The average employee at Walmart makes 15,000 dollars a year, Stapleton said, and “the idea that a woman making below poverty-level wages is going to sue” an enormous corporation like Walmart “by herself is not realistic”.
“This situation is exactly why class action suits were created,” Stapleton added.
And now the highest court in the nation has rejected this class action suit.
In a statement released Monday, UFCW International President Joe Hansen called the ruling “deeply disturbing”, because “the highest court in our nation has turned its back on collective remedy for workers facing widespread injustices”.
The National Organisation for Women (NOW) also unequivocally expressed its disapproval in a statement Monday declaring that in this case, the Supreme Court majority had “ruled against women by siding with the country’s largest employment discriminator”.
Numerous other non-profit, nongovernmental, and labour groups responded similarly to the ruling.
Walmart, however, said in a statement Monday, “Every female associate and every customer can feel even better about the company as a result of today’s decision.” It said it was pleased with the ruling, believing that the Supreme Court had made the right decision and cited the fact that Walmart “has had strong policies against discrimination for many years”.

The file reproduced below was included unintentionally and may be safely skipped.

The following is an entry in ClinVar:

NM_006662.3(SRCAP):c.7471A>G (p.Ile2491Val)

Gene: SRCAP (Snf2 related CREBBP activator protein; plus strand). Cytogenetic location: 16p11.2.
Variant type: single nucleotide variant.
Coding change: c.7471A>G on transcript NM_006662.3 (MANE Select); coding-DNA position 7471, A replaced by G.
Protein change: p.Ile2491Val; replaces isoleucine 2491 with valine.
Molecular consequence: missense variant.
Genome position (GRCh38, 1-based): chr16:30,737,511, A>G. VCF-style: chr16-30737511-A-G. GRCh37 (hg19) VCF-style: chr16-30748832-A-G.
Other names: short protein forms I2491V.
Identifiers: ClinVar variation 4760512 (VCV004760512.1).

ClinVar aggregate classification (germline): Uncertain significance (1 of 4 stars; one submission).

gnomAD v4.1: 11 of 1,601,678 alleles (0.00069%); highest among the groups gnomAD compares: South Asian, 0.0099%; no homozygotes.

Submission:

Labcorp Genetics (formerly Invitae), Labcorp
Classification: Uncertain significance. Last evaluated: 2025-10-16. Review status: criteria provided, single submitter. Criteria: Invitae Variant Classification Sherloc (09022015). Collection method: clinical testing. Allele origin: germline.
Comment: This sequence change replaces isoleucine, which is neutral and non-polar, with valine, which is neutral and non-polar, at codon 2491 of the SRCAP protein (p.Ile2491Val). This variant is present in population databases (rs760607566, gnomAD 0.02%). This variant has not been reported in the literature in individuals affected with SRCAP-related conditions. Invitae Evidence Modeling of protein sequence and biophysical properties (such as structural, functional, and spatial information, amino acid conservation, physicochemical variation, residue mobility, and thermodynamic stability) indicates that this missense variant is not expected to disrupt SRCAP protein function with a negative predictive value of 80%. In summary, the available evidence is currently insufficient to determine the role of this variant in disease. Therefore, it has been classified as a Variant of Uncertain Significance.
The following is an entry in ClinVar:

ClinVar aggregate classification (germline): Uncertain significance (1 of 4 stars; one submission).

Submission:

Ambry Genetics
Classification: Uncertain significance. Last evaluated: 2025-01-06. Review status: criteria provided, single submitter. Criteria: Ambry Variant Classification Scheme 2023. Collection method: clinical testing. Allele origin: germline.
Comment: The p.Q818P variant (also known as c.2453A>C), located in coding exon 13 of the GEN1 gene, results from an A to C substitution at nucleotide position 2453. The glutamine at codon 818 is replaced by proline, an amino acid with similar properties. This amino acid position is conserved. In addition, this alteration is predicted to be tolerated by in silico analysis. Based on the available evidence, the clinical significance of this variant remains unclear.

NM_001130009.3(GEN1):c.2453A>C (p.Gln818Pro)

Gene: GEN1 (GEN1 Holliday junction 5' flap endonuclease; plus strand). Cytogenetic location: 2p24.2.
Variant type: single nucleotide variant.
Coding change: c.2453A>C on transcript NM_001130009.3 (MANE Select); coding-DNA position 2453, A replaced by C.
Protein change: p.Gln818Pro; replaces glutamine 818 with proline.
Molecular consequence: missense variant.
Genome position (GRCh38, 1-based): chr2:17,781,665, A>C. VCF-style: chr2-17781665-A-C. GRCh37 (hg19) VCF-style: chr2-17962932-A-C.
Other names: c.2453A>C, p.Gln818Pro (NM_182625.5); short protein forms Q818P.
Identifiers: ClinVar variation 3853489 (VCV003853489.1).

All companies are required to have anti-discrimination policies; not to have them is illegal.
Walmart’s History of Discrimination and Labour Violations
Walmart has long denied claims that it discriminates against women in pay and promotion opportunities, job assignments, and in general in the workplace.
In 2007, New York-based group Human Rights Watch published a report, ‘Discounting Rights’, about labour conditions at Walmart. Among other conclusions drawn, it found “significant proof of a corporate policy of discrimination” and that “female employees nationwide were subjected to a common pattern and practice of discrimination”.
According to plaintiffs in the case – whose claims were used as evidence in the report – at Walmart gender stereotypes were used as a basis for making decisions, including ones regarding job assignments and pay. Walmart gives managers leeway to make these decisions, and plaintiffs argued that the result was that male workers benefited disproportionately from this leeway, in both pay and leadership positions.
Encountering highly discriminatory comments was not uncommon either. One female employee shared that a Florida store manager said men were paid more because “men are here to make a career and women aren’t. Retail is for housewives who just need to earn extra money”.
‘Discounting Rights’ also found evidence of wage and hour violations in addition to sexual discrimination at Walmart. By the year of the report’s publication, three class actions suits against Walmart claiming wage and hour violations had succeeded, and the company has awarded workers over two million dollars in damages, attorney fees, and costs.